Biology 1

Credits: 1
Estimated Completion Time: 2 segments / 32-36 weeks
Earliest Start Date: October 2018




Florida public school students are required to take the Florida End of the Course (EOC) exam. The EOC replaces the FCAT science test. Local school districts will be administering the EOC for all students within their school zone. FLVS does not offer the EOC. Students should contact their guidance counselor or school testing administrator for further information.

The Biology course guides students through the study of living and non-living systems and how they interact with one another. Students explore the world they live in by posing questions and seeking answers through scientific inquiry. Discovery takes place through observation and data collection.  The students will be introduced to the structure, function, diversity, and evolution of living matter. This is a course with real relevance. It encourages curiosity and provides an opportunity for students to work on hands-on lab activities and develop relationships through collaboratively learning.  Engaging in the study of biological science broadens the picture of the world around us.

Access the site links below to view the Florida Department of Education description and standards:

Regular course description:

Honors course description:

Major Topics and Concepts

Starting Segment 1 or Segment 2:

Foundations of Biology

  • Science processes
  • Observations and inferences
  • Historical frame of reference- scientists and explorers
  • Theory vs. law, science vs. pseudoscience
  • Technology/ Microscopes
  • Properties of water
  • The origin of life on Earth
  • Universal genetic code
  • Anaerobic respiration (honors)
  • Discovery of cells


Segment 1

Life’s Origin

  • Properties of Carbon Atoms
  • Carbohydrates/Proteins/Lipids/Nucleic Acids
  • Cell Theory
  • Theory of Endosymbiosis (honors)
  • Cell Membrane
  • Osmosis/Diffusion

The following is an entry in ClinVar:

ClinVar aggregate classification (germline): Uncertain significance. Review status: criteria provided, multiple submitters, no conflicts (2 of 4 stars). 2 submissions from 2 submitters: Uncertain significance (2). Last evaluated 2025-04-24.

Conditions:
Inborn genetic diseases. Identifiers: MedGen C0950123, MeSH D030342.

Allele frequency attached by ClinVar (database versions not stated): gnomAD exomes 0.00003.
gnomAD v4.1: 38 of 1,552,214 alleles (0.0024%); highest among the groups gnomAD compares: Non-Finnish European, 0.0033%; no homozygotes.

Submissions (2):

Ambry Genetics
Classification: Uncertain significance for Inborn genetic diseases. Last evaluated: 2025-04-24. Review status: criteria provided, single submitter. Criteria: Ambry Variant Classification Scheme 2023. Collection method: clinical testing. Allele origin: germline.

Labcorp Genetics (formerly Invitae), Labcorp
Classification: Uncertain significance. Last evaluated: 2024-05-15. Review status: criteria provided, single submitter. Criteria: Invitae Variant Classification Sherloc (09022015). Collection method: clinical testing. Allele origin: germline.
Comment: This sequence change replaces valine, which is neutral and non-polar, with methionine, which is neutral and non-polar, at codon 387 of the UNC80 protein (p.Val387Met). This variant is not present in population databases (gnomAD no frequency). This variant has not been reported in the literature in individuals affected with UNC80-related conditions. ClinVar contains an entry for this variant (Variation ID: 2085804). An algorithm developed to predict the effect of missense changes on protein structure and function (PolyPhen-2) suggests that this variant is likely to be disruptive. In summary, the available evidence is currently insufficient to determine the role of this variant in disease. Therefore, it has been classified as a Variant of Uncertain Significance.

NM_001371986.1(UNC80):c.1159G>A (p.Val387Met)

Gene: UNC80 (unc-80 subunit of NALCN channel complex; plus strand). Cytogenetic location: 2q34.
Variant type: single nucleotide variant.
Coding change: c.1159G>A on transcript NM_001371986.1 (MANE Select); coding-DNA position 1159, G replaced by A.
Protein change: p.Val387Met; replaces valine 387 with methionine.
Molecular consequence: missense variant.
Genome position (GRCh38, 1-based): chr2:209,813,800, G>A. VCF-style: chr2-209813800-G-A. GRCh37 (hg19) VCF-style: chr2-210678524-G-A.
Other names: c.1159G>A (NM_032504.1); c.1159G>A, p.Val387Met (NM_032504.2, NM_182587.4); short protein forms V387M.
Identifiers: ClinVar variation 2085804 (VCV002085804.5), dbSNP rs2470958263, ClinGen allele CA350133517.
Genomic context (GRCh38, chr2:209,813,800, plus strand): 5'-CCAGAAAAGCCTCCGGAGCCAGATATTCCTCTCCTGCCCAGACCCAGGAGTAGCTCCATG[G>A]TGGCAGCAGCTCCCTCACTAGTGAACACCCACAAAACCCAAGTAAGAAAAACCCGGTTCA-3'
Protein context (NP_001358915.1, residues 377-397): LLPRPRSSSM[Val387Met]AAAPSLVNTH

• Active Transport
  • Prokaryotic and Eukaryotic Cells
  • Comparison of plant and animal cells
  • Energy and ATP
  • Cell Respiration
  • Fermentation
  • Glycolysis
  • Krebs cycle/Calvin cycle
  • Stages of Photosynthesis
  • Light Dependent/Independent Reactions

Cell Reproduction

  • Cell Cycle
  • Mitosis
  • Meiosis
  • Binary Fission (honors)
  • Cancer
  • History of Genetics
  • Discovery of DNA and its role in genetics and heredity
  • Principles of Genetics and Heredity
  • Mutations
  • Biotechnology


Earth’s Diversity

  • Levels of Organization
  • Biotic and Abiotic Factors
  • Energy in the Ecosystem
  • Food Chains and Food Webs
  • Climate/Climate Zones
  • Biomes
  • Marine Ecosystems
  • Habitat/Niche
  • Successions
  • Populations
  • Threats to Biodiversity
  • Air/Water Quality
  • Human Population growth
  • Cycling Matter
  • Making Informed Decisions
  • Earth’s Hydrologic and Biogeochemical cycles (honors)

Segment 2

Scientific Connections

  • Theories on Evolution
  • Catastrophism/Gradualism/ Uniformitarianism
  • Evidence of Evolution
  • Artificial Selection
  • Natural Selection
  • Patterns of Evolution
  • Primate Evolution
  • Molecular Evolution (honors)


Classification and Diversity

  • Classification Systems
  • Introduction to the kingdoms of life
  • Taxonomy of bacteria
  • Viruses vs. bacteria
  • Taxonomy of protists
  • General characteristics of protists
  • Taxonomy of Fungi
  • General characteristics of fungi
  • Taxonomy of plants
  • Adaptations of plants
  • Structure and function in plants
  • Importance of plants
  • Plant reproduction, pollination
  • Fruits, seeds, seed dispersal
  • Taxonomy of animals
  • Characteristics of invertebrates
  • Characteristics of vertebrates

Human Body Systems

  • Nervous and Endocrine Systems
  • Respiratory and Circulatory Systems
  • Digestive and Excretory Systems
  • Muscular/Skeletal/Integumentary Systems
  • Reproductive System

–                   Immune System

Required Materials

Household items for lab experiments

Course Grading

Besides engaging students in challenging curriculum, the course guides students to reflect on their learning and evaluate their progress through a variety of assessments. Assessments can be in the form of practice lessons, multiple choice questions, writing assignments, projects, research papers, oral assessments, and discussions. This course will use the state-approved grading scale. Each course contains a mandatory final exam or culminating project that will be weighted at 20% of the student’s overall grade.***

***Proctored exams can be requested by FLVS at any time and for any reason in an effort to ensure academic integrity. When taking the exam to assess a student’s integrity, the exam must be passed with at least a 59.5% in order to earn credit for the course.

Communication Policy

To achieve success, students are expected to submit work in each course weekly. Students can learn at their own pace; however, “any pace” still means that students must make progress in the course every week. To measure learning, students complete self-checks, practice lessons, multiple choice questions, projects, discussion-based assessments, and discussions. Students are expected to maintain regular contact with teachers; the minimum requirement is monthly. When teachers, students, and parents work together, students are successful.

November 7 @ 00:10
00:10 — 01:10 (1h)


Burke Smejkal, Cheri Bullock, Jen Seretan, Laura Saxe-O’Brien, Mollie Kottek